Thanksgiving Food For Your Dog

Thanksgiving Food For Your Dog

It’s not just humans that overeat during the holidays. Some of us may also be a bit indulgent with our dogs. But it doesn’t have to be the turkey bones or other not-so-great items from the Thanksgiving or Christmas menu. There are healthier choices to share with your dog. From green beans to sweet potatoes, plenty of fall favorites can be tasty (and safe) options for your dog to share in small portions during holiday festivities.

It may be tempting to offer up the turkey bones to include your dog in your family’s celebratory feast. But, because they can potentially cause damage to your pet’s digestive tract, the American Veterinary Medical Association (AVMA) recommends keeping them out of reach. However, though turkey bones are off the table, there’s no need for your pet to feel left out.

Safe and Healthy Foods To Feed Your Dogs at Thanksgiving

Below is a list of safe and satisfying foods that you can share with your dog this holiday season.


Almost everyone loves pumpkin this time of year. And it’s especially good for our pets. But, don’t make the mistake of thinking pumpkin pie filling is the same as fresh pumpkin. It’s not the same. If you want to give your dog a special Thanksgiving dessert treat, think of giving him some fresh, pureed, plain pumpkin. This can be done up in an ice cube tray and frozen or put into a Kong treat toy or put it on their plate as a side. Either way, they are sure to love it.

Sweet Potatoes  

Sweet potatoes are a great source of dietary fiber, vitamin B6, vitamin C, and beta-carotene,  Sweet potato treats can be as simple as a dehydrated sweet potato chew. Just remember not to give your pet sweet potatoes containing any added ingredients.


You get to enjoy both kinds of potatoes, and your dog can have that option, too. However, give only boiled or baked potatoes with no butter, sour cream, salt, or pepper, and serve in moderation.

Green beans

Green bean casserole may be a favorite at the table, but it’s not going to be that great for your dog’s digestive system. Most dogs actually enjoy green beans, just remember to make them plain. They make a great side for your dog’s Thanksgiving plate.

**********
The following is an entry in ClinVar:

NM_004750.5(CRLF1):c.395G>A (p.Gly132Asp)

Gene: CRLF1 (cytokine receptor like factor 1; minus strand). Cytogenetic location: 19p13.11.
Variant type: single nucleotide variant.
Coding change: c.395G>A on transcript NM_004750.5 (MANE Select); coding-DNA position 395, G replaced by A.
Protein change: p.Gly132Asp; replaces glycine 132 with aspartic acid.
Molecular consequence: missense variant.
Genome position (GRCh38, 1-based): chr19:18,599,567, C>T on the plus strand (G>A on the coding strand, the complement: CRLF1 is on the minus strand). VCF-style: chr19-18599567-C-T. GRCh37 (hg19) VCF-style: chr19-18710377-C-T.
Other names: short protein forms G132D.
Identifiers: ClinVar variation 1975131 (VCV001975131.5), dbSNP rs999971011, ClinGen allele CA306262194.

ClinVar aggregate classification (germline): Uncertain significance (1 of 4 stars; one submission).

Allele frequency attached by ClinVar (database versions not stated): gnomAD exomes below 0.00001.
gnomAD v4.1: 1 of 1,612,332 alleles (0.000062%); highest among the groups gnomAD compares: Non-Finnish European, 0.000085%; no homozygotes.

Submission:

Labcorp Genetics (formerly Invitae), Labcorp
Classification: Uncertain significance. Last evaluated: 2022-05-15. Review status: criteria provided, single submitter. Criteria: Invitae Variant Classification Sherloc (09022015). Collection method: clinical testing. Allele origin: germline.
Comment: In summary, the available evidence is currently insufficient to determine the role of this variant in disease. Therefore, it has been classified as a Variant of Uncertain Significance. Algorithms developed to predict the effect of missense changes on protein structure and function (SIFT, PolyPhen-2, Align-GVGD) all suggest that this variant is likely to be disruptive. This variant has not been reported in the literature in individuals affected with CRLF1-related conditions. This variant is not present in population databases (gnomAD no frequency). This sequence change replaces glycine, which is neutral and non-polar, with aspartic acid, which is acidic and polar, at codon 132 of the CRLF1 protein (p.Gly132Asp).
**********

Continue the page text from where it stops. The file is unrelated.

Plain Peas

Plain peas are a fine choice, but creamed peas should be avoided. Fattier food items like creamed peas may upset your dog’s stomach.

White Turkey Meat

For those that wonder if dogs can eat turkey at Thanksgiving, the answer is yes. The main dish is okay to offer up as long as it has not been prepared with any seasoning. In addition to avoiding bones, owners should skip out on feeding the skin as well. The outer layer of the poultry is likely to have been prepared with butter, spices, or other fatty ingredients that may cause pancreatitis or other issues for your dog.

Unsafe & Unhealthy Foods To Avoid at Thanksgiving

You may notice this list is longer than the one above filled with healthy options, and with good reason. Thanksgiving coincides with an uptick in emergency vet visits across the U.S., because of the extra, often unsafe “human” food that dogs end up consuming at this time of year. That doesn’t have to be the case for your pet if you prepare your dog’s menu by taking these proper precautions not to serve something potentially unhealthy, or worse, toxic.

Below are the items that should not be served to dogs at this year’s Thanksgiving feast, due to unsafe or unhealthy ingredients:

  • Turkey bones, skin, and gravy
  • Stuffing
  • Casseroles
  • Mashed potatoes
  • Creamed peas
  • Chocolate, cookies, pies, and sweets (especially anything containing xylitol)
  • Alcoholic beverages
  • Raisins and grapes
  • Onions, scallions, and garlic
  • Ham
  • Yeast dough
  • Fatty foods
  • Foods containing spices

If your pet gets into something that they shouldn’t, seek help right away. In the event of an emergency, contact the Pet Poison Helpline or your local vet which offers weekend and after-hours services.



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